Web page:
It is not our part to master all the tides of the world but to do what is in us for the succour of those years wherein we are set, uprooting the evil in the fields that we know, so that those who live after may have clean earth to till. What weather they shall have is not ours to rule.
Gandalf “The Return Of The King”
This Christmas sees the telling again of a magnificent story that has passed into myth and legend. For those who haven't read the book, it tells the story of deadly fight against evil that affects the world of men. It’s the story of a king who is born into humble circumstances, whose destiny is hidden from those around him and only becomes clear when he emerges victorious from a fight to the death. On the way he visits the dead and gathers around him a band of followers who go on to fight in his name and defeat the enemy in spectacular fashion. It’s also a great love story, if not the greatest love story of all time, although not the love you might be thinking of. It’s one of those timeless, classic stories that is somehow alive in the present as well as rooted in the past and will go on and on as each new generation comes to appreciate it.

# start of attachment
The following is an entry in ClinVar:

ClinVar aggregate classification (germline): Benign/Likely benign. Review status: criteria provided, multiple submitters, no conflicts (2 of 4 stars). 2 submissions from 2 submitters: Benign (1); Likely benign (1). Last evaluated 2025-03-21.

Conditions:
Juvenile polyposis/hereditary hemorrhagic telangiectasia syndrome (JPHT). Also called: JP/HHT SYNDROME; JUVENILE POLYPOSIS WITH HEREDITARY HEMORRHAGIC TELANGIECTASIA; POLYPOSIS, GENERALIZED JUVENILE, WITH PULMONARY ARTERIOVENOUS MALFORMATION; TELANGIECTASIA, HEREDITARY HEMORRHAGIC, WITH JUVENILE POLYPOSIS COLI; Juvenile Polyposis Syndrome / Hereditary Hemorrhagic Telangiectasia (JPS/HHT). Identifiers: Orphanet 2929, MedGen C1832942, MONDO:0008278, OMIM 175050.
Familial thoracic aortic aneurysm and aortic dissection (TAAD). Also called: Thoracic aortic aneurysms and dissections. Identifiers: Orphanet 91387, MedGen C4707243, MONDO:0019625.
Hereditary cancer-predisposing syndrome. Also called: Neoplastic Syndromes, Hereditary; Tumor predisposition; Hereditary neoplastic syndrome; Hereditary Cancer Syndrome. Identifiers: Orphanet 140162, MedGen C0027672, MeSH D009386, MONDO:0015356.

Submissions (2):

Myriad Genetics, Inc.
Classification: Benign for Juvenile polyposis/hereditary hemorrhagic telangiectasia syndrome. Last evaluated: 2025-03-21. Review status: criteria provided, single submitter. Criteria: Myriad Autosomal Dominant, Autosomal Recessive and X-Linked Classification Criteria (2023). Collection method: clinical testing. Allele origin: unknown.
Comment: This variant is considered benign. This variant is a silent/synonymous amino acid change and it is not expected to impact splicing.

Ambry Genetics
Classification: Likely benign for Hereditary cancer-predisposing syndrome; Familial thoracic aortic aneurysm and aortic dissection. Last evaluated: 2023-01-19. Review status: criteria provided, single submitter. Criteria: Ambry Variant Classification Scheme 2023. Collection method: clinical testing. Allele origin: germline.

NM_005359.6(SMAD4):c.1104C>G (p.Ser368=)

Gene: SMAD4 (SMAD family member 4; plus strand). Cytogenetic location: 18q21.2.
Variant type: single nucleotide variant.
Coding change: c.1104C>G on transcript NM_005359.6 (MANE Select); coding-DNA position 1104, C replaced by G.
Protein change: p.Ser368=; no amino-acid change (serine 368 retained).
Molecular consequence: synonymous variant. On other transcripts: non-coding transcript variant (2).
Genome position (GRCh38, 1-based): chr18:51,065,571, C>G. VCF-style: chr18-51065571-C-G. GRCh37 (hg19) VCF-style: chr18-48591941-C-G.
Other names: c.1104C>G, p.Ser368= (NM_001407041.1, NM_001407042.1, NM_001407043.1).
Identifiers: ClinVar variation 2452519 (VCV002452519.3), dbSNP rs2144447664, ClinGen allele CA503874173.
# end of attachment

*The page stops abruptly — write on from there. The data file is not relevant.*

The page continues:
The other story being retold this Christmas is, of course, Tolkien’s magnificent tale of good and evil brilliantly interpreted by Peter Jackson into three great films.
We need heroes, in fact it’s almost as though the desire to make heroes was added to us as part of the design. We’re designed such that we identify with the hero in the story and his journey becomes our own. Good storytellers have been aware of this for centuries and they use a structure that’s come to be known as the mythic journey.
Here’s how it works (as you read through think Star Wars, Sword in the Stone, Lord of the Rings even Toy Story etc.)
Once upon a time . . .
Begin with introductory details. Describe the main characters.
For instance, "One day, the king decided to test his children’s loyalty".
Protagonist gets advice from mentor
The mentor can be a wise old person, a mythical creature, a talking animal, etc.
Starting the journey
The protagonist accepts the to adventure.
Tests, allies, enemies
Depending on the length of the story, you may add riddles, spells, dragons and so forth.
This section helps build suspense. "Quietly drawing near the dragon’s lair . . ."
This is the physical climax of the story: a daring rescue, or a fight with the ogre, dragon or wizard.
In this part, the protagonist returns victorious, but we also see the wisdom that was gained by this journey.
So, as we approach Christmas - a tale of the ultimate hero - why not stop to reflect on your own story?
Can you describe past year in terms of the mythic journey?
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